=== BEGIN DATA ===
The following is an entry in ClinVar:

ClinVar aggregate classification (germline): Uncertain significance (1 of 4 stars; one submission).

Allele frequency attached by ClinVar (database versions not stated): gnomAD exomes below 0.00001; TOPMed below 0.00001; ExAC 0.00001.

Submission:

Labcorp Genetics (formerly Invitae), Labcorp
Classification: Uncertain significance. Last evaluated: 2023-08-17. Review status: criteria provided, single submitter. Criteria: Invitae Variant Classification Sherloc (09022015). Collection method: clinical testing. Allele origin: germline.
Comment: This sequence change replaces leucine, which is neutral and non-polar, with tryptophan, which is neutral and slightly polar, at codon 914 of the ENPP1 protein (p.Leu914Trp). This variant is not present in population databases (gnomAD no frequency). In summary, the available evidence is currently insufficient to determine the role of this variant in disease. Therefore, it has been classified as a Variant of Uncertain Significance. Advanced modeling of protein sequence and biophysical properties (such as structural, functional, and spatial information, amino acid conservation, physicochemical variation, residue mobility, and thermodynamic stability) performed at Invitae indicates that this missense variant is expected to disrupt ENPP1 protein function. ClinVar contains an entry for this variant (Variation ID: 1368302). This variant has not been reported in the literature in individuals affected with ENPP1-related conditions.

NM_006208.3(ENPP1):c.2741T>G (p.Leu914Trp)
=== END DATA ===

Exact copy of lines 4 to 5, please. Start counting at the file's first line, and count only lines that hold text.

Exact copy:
Submission:

Labcorp Genetics (formerly Invitae), Labcorp